True Christian Religion #433

        
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433. XI. Charitable recreations are lunches, dinners and parties.

It is well known that lunches and dinners are customary everywhere, and that they are given for various purposes; in many cases for the sake of friendship, on account of relationship or celebrations, to gain an advantage or to reward services. They are also a means of gaining favour corruptly, in the case of important people, to do them honour, in kings' courts for show. But charitable lunches and dinners are to be found only with those who in mutual love share a like belief. In the earliest Christian church there were lunches and dinners, called feasts, for precisely this reason, set up to give hearty pleasure and at the same time bring people together. Dinners in their times meant social gatherings and getting together at the first stage in the establishment of the church, that being the meaning of the evening, when they took place. Lunches had the same meaning at the second stage when the church was established, since that is the meaning of morning and day.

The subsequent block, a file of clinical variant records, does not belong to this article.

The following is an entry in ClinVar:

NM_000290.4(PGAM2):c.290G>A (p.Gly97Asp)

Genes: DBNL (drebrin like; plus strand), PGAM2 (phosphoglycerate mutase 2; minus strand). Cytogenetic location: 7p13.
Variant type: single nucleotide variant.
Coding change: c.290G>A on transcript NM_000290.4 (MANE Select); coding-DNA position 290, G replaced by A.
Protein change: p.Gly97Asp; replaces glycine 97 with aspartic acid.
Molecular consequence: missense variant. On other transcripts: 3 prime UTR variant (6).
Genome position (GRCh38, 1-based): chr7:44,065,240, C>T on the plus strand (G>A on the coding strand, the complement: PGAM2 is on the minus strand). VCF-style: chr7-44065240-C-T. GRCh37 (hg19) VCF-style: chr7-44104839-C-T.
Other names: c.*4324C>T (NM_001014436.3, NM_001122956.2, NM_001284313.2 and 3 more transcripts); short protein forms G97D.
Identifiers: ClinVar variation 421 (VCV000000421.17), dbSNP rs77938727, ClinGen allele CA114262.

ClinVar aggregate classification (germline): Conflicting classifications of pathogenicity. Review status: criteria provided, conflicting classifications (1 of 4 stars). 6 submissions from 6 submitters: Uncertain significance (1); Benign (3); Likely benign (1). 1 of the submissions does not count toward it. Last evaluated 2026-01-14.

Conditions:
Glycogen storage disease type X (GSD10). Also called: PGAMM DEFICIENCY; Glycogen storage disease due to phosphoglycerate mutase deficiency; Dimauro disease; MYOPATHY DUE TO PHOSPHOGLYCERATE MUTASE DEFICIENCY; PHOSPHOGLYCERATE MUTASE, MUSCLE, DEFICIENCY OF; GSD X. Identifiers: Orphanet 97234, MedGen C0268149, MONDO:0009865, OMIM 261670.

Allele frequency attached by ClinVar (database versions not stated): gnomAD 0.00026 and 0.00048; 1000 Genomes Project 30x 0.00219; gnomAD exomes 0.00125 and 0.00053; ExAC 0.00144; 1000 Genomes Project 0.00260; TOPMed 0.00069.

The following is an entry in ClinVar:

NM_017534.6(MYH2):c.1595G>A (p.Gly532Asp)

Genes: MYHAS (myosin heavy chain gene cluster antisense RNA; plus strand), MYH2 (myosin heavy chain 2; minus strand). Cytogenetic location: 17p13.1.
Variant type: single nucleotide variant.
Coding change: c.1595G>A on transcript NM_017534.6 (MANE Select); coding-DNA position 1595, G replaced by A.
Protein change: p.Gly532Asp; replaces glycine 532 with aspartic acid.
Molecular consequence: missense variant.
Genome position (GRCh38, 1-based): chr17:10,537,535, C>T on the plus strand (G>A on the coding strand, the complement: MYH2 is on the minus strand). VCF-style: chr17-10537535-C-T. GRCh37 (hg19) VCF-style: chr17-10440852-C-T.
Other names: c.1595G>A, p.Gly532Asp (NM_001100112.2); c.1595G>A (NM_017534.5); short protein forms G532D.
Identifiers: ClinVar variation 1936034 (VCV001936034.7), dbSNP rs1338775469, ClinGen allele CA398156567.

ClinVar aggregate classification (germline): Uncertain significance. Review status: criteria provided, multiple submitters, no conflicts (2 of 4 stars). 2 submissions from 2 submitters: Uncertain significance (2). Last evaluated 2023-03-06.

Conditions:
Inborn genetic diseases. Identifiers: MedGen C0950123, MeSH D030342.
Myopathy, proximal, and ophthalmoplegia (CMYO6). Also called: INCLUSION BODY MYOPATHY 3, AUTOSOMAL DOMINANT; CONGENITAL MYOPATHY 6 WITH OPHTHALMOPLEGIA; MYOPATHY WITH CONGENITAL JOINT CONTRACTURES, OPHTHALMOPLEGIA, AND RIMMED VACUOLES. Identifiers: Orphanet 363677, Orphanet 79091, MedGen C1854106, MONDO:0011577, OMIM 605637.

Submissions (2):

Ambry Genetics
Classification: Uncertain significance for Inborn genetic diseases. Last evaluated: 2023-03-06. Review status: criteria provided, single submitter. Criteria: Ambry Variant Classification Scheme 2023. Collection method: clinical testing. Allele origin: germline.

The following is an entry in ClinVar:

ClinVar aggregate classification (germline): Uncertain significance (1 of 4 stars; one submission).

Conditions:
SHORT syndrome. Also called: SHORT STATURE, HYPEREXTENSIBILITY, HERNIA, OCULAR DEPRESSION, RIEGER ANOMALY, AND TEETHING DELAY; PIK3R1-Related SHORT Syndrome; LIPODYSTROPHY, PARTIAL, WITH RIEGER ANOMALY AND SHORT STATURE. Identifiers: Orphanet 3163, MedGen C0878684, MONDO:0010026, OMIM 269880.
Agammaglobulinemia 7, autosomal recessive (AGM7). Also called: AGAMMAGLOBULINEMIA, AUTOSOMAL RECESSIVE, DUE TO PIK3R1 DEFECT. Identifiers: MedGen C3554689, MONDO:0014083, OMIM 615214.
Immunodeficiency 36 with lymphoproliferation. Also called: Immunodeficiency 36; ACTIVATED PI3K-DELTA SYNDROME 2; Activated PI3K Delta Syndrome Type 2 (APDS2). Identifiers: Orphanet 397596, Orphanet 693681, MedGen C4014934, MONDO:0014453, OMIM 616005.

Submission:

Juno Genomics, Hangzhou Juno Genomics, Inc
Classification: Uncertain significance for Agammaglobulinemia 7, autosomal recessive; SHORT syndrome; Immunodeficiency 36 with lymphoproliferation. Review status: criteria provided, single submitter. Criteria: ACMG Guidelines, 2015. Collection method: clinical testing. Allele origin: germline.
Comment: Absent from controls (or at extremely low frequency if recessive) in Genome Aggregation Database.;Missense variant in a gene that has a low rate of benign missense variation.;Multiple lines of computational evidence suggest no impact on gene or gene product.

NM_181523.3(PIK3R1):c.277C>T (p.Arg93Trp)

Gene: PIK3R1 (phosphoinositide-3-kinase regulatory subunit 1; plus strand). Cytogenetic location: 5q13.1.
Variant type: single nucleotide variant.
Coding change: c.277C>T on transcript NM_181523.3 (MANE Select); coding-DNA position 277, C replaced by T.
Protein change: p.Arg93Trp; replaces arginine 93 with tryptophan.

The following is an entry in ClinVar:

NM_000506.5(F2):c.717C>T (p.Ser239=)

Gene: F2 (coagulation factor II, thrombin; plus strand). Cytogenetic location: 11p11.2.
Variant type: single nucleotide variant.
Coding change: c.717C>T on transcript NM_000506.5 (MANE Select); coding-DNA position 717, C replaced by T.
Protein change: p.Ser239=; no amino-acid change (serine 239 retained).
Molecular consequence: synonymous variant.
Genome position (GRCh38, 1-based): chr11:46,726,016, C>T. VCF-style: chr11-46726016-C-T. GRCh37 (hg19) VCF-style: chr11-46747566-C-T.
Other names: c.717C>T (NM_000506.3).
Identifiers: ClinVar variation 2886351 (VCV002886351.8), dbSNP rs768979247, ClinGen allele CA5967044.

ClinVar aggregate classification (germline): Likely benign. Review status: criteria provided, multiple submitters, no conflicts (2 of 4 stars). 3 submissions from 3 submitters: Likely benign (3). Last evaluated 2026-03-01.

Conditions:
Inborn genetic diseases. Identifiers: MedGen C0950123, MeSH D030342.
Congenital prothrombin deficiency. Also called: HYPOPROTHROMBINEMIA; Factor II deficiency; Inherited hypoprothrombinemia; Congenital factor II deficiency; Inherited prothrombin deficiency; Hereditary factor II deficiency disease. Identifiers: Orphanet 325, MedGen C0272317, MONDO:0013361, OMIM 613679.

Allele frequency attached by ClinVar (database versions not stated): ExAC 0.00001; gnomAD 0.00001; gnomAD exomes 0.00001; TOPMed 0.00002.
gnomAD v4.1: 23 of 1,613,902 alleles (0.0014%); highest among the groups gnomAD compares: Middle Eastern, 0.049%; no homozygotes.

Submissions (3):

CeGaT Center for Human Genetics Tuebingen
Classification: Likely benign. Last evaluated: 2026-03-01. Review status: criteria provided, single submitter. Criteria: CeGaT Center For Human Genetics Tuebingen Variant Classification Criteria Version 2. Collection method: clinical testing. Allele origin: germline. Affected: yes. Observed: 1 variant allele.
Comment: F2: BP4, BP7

[2] At table various matters were discussed, both domestic and political, but the chief subject was matters of concern to the church. Because they were charitable feasts, the talk on any subject was full of charity, together with its joys and pleasures. The spiritual sphere dominant at those feasts was that of love to the Lord and love towards the neighbour, which made everyone's mind cheerful, softened his tone of voice and spread a joyful feeling from the heart to all the senses. Every person has a spiritual sphere radiating from him, which is the product of the affection of his love and so of his thought, and this inwardly affects his companions, especially at feasts. It is radiated both by the face and by the breathing. It is because such associations of minds were meant by lunches, dinners or feasts that they are so often mentioned in the Word; and such too is the meaning of these terms in its spiritual sense. The same is true in the highest sense of the Passover dinner among the Children of Israel, and by banquets at other festivals, as well as by feeding on the products of sacrifice beside the Tabernacle. The act of linking was then represented by breaking and distributing bread, and by drinking out of the same cup and passing it on to the next person.

  
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Thanks to the Swedenborg Society for the permission to use this translation.


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